Device for Harvesting Energy and Water from Human Waste gets Green Light
A project from a team of researchers from Imperial College London, the University of Manchester and Durham University beat more than 2,000 other proposals to receive funding from the Bill and Melinda Gates Foundation to develop a prototype system for recovering drinkable water and harvesting hydrogen energy from human faecal waste. The researchers believe the technology could provide an inexpensive device for people in the developing world to generate clean water and energy from waste and a sustainable source of hydrogen energy that could be used to power homes in developed countries.
The researchers say that the device will be portable, allowing installation in homes and remote locations. The technology is based on a porous scaffold that holds bacteria and metal nano-particles. When faecal sludge is filtered through the scaffolding these particles will react with the waste mater to generate the recycled resources. These can either be used immediately or stored for later use.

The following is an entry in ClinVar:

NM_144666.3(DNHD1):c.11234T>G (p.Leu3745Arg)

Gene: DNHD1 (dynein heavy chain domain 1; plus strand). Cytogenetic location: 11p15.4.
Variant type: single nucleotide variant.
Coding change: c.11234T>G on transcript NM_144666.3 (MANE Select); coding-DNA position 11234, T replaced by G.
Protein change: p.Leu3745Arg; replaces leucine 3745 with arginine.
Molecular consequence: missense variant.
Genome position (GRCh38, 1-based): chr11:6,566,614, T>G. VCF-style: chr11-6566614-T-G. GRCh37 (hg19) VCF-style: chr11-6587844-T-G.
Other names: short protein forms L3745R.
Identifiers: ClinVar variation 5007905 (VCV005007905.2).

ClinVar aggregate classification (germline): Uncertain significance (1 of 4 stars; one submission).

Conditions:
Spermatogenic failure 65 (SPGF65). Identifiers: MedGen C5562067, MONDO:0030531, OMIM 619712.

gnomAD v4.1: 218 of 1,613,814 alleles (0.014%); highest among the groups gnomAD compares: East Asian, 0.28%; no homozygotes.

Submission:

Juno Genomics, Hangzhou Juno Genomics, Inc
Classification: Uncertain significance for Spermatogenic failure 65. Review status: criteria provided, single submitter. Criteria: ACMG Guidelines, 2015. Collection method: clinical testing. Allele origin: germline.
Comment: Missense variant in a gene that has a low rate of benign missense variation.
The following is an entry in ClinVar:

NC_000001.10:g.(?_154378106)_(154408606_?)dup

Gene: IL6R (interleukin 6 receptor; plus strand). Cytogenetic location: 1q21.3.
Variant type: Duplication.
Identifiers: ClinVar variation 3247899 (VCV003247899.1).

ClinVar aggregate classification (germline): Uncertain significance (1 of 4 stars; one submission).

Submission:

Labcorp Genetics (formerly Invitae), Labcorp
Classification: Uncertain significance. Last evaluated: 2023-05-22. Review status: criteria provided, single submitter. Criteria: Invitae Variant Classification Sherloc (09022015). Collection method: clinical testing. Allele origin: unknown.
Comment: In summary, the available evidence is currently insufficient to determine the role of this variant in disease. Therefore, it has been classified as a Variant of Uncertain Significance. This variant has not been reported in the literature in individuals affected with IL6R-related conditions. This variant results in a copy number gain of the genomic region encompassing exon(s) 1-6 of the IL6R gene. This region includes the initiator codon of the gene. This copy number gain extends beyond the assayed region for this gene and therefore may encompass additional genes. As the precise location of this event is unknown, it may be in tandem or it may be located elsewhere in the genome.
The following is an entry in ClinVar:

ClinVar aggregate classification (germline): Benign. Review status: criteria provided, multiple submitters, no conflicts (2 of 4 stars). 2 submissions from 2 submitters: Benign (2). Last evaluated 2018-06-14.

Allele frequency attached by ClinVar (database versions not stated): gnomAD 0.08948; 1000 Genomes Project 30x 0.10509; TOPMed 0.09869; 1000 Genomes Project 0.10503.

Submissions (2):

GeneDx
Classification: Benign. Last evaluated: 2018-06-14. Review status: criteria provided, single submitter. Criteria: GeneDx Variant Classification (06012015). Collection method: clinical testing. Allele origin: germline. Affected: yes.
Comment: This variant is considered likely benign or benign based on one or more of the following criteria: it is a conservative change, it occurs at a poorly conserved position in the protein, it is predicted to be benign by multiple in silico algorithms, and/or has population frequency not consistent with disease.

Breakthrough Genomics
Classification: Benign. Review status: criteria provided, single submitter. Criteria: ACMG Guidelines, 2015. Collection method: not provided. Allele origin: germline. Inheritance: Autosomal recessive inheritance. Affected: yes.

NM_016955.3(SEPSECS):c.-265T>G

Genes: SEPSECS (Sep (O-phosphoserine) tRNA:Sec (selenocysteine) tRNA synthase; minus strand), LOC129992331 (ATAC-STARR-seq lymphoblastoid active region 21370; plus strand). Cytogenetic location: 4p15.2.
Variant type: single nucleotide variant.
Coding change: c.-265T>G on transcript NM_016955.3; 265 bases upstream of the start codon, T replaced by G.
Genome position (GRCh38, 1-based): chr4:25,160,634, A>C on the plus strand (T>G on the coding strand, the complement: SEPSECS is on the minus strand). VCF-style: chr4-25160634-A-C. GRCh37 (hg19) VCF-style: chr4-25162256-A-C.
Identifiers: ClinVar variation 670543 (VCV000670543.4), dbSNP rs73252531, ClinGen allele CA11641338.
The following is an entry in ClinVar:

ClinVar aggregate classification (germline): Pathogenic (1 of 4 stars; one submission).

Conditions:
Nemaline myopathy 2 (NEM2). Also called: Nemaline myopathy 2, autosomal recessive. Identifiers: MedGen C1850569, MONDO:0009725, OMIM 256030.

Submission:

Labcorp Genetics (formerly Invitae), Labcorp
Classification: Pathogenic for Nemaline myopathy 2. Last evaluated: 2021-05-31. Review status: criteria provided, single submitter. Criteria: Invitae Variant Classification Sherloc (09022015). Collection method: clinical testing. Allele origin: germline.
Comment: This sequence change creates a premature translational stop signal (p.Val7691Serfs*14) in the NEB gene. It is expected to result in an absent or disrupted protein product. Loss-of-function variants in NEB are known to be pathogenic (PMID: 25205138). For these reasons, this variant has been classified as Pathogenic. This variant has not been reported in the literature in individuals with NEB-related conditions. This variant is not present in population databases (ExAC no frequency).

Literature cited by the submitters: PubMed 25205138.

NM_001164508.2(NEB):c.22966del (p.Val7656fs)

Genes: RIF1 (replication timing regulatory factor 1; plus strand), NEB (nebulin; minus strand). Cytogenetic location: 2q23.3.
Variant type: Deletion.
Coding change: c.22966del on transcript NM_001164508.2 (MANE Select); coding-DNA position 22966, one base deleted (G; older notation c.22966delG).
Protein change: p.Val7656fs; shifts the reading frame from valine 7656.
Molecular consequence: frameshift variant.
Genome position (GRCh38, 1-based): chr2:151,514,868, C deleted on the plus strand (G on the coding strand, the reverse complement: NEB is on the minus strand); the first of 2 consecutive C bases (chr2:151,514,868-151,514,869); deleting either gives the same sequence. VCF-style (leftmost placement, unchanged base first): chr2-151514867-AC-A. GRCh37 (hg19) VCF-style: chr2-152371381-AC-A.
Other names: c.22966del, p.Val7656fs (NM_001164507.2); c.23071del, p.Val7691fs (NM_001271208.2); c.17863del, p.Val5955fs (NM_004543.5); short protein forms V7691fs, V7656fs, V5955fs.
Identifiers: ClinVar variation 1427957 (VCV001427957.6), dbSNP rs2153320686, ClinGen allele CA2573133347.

The first stage of the project will see the team developing a stand-alone sanitation device, making it easier and cheaper for people in developing countries to adopt the technology where large sewage networks may not exist. Where sewage infrastructure is in place, the technology could be hooked into the system, minimising implementation costs for home owners.
In the long-term, the researchers aim to further develop their device into a ‘pick and mix’ series of recycling units that can extract the types of resources most useful for users such as: electrolytes, used for generating electricity; methane, for energy; and ammonia, which is a widely used fertilizer. The team says their device would be an advantage over other systems currently on the market that can only recover one or two resources at most.
“In the future, we may see homes in the UK generating their own clean water, energy and fertilizer simply by doing what comes naturally to us all once or twice day," says Dr. Martyn McLachlan, Department of Materials at Imperial. "More important are the implications for developing countries, where the provision of clean drinking water is essential for supporting life and self-generated energy could be used to support economic growth.”
The researchers plan to have a prototype ready to demonstrate by 2013. The project team and the concept were a product of a recent Engineering and Physical Sciences Research Council "Inspire in the Physical Sciences" workshop.